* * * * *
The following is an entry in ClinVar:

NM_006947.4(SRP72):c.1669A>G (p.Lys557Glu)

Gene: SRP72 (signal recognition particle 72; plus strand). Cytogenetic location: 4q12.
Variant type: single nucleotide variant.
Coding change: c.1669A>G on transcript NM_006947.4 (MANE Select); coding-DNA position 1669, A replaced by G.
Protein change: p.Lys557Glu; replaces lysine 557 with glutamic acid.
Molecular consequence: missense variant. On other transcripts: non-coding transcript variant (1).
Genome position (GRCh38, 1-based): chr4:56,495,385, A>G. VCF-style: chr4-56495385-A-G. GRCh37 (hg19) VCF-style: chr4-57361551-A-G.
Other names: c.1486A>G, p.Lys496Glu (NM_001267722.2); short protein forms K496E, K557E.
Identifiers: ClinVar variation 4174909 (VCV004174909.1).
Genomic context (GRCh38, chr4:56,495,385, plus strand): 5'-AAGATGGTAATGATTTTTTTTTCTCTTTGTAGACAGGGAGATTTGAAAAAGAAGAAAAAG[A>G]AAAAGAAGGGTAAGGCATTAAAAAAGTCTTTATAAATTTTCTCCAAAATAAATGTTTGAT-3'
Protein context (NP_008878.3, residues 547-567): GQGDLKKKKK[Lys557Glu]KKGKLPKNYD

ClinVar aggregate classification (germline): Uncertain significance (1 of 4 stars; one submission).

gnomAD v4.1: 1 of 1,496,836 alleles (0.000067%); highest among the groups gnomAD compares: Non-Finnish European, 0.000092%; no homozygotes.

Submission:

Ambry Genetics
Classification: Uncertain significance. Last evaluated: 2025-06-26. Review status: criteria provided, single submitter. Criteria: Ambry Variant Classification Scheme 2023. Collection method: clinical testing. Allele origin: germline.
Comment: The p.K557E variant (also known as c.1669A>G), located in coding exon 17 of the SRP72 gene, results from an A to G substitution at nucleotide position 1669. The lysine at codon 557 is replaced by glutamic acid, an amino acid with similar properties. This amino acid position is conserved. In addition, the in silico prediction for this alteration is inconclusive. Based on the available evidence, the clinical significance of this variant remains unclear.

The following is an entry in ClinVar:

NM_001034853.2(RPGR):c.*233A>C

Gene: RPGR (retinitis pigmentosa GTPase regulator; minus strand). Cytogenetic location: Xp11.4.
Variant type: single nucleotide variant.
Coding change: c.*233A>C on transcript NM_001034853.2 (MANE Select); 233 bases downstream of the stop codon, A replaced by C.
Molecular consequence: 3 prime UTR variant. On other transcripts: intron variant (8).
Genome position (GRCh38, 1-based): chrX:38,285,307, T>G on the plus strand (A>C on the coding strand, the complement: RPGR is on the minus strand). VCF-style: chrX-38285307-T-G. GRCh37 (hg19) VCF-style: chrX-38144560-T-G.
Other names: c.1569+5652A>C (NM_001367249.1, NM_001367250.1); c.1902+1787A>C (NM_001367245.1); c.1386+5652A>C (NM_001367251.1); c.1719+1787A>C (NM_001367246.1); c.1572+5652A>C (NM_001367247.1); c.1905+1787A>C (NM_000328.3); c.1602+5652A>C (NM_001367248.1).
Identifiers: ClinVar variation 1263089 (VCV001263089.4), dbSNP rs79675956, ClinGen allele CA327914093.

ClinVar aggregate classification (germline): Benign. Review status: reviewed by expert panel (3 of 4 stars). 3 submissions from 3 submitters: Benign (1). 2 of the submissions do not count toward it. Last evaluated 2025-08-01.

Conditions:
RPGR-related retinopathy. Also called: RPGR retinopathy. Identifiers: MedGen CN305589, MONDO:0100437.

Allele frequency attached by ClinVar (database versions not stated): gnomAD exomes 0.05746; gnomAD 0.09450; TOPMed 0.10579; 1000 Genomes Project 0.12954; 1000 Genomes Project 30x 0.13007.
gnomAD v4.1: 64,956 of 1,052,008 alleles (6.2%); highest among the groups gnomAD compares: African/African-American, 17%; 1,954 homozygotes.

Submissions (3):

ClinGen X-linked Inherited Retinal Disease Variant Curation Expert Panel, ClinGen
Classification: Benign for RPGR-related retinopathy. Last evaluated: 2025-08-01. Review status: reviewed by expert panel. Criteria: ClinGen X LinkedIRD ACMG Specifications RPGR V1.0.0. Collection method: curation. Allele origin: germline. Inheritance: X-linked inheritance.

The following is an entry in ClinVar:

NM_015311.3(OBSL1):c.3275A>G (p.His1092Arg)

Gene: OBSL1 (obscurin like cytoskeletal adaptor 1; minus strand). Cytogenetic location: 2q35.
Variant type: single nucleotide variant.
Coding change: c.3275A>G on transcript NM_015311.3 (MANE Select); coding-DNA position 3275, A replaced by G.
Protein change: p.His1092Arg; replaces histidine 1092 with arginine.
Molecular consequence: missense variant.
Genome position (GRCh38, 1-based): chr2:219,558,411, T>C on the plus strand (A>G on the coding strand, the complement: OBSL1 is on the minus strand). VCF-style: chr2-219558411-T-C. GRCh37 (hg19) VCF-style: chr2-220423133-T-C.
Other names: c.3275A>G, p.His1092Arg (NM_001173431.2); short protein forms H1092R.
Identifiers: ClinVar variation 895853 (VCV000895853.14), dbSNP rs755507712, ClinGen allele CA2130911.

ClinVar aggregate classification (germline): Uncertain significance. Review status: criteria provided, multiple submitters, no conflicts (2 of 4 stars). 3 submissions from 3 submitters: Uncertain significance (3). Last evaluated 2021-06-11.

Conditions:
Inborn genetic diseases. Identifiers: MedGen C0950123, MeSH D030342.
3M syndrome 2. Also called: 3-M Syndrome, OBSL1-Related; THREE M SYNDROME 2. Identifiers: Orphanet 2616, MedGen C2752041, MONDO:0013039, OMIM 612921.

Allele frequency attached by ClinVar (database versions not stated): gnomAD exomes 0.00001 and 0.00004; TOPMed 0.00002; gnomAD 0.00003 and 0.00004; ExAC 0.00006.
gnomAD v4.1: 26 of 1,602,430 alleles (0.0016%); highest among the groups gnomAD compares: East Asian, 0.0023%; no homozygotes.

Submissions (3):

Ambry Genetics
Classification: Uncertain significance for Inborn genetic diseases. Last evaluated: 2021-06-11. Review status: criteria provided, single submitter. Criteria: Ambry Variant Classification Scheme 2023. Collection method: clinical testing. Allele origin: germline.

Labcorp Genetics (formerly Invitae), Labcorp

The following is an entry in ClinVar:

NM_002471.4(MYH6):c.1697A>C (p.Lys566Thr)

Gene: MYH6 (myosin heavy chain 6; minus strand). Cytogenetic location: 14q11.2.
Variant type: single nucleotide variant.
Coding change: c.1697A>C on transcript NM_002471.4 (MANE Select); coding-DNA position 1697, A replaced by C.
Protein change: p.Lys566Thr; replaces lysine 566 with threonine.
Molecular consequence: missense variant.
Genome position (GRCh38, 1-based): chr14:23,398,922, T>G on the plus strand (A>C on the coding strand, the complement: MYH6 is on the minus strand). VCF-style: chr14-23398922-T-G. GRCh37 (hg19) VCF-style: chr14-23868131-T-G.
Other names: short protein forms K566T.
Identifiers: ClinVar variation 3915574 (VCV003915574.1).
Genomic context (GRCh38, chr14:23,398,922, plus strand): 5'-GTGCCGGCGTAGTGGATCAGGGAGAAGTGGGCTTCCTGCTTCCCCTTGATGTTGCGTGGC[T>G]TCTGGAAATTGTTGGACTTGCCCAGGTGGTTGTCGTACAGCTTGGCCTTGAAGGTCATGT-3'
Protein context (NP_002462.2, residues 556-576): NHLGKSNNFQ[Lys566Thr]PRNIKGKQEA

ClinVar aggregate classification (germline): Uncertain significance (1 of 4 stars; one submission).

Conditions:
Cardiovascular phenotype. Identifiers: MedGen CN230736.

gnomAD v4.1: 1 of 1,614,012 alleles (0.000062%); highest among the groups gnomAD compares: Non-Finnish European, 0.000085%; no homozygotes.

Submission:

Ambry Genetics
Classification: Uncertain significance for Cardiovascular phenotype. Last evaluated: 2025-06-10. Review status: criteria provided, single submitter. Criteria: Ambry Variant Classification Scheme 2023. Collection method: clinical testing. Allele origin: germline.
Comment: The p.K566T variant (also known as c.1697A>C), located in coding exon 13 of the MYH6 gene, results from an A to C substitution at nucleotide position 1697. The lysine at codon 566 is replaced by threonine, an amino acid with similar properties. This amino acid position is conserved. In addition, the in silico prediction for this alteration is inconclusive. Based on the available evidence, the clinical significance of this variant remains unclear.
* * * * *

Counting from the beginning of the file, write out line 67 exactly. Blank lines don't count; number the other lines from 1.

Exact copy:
Protein context (NP_002462.2, residues 556-576): NHLGKSNNFQ[Lys566Thr]PRNIKGKQEA